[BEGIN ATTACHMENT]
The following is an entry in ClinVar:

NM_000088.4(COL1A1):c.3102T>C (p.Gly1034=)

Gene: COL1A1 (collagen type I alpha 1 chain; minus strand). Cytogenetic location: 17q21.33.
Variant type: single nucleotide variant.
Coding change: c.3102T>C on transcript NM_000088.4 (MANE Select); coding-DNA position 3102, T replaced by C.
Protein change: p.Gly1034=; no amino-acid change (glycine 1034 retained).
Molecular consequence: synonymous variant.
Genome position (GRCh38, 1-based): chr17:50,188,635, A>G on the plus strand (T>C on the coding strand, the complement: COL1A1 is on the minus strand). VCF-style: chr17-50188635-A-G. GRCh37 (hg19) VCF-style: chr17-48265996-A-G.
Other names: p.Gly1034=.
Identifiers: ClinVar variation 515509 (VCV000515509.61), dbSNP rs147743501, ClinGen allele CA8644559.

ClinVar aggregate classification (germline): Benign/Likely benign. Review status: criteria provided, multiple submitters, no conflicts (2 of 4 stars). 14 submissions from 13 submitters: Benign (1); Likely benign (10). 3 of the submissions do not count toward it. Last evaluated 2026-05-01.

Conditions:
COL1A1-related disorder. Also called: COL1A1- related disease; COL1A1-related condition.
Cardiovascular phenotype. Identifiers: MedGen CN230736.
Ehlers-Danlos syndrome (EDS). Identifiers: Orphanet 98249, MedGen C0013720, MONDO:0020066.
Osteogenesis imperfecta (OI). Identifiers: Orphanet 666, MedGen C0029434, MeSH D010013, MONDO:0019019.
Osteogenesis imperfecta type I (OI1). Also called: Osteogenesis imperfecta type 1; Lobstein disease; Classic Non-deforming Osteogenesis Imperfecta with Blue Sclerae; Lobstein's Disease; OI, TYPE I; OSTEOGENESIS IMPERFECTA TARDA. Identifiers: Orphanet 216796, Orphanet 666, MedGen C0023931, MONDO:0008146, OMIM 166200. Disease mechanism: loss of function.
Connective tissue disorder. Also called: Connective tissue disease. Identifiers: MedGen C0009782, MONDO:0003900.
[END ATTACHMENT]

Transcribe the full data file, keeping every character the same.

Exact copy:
The following is an entry in ClinVar:

NM_000088.4(COL1A1):c.3102T>C (p.Gly1034=)

Gene: COL1A1 (collagen type I alpha 1 chain; minus strand). Cytogenetic location: 17q21.33.
Variant type: single nucleotide variant.
Coding change: c.3102T>C on transcript NM_000088.4 (MANE Select); coding-DNA position 3102, T replaced by C.
Protein change: p.Gly1034=; no amino-acid change (glycine 1034 retained).
Molecular consequence: synonymous variant.
Genome position (GRCh38, 1-based): chr17:50,188,635, A>G on the plus strand (T>C on the coding strand, the complement: COL1A1 is on the minus strand). VCF-style: chr17-50188635-A-G. GRCh37 (hg19) VCF-style: chr17-48265996-A-G.
Other names: p.Gly1034=.
Identifiers: ClinVar variation 515509 (VCV000515509.61), dbSNP rs147743501, ClinGen allele CA8644559.

ClinVar aggregate classification (germline): Benign/Likely benign. Review status: criteria provided, multiple submitters, no conflicts (2 of 4 stars). 14 submissions from 13 submitters: Benign (1); Likely benign (10). 3 of the submissions do not count toward it. Last evaluated 2026-05-01.

Conditions:
COL1A1-related disorder. Also called: COL1A1- related disease; COL1A1-related condition.
Cardiovascular phenotype. Identifiers: MedGen CN230736.
Ehlers-Danlos syndrome (EDS). Identifiers: Orphanet 98249, MedGen C0013720, MONDO:0020066.
Osteogenesis imperfecta (OI). Identifiers: Orphanet 666, MedGen C0029434, MeSH D010013, MONDO:0019019.
Osteogenesis imperfecta type I (OI1). Also called: Osteogenesis imperfecta type 1; Lobstein disease; Classic Non-deforming Osteogenesis Imperfecta with Blue Sclerae; Lobstein's Disease; OI, TYPE I; OSTEOGENESIS IMPERFECTA TARDA. Identifiers: Orphanet 216796, Orphanet 666, MedGen C0023931, MONDO:0008146, OMIM 166200. Disease mechanism: loss of function.
Connective tissue disorder. Also called: Connective tissue disease. Identifiers: MedGen C0009782, MONDO:0003900.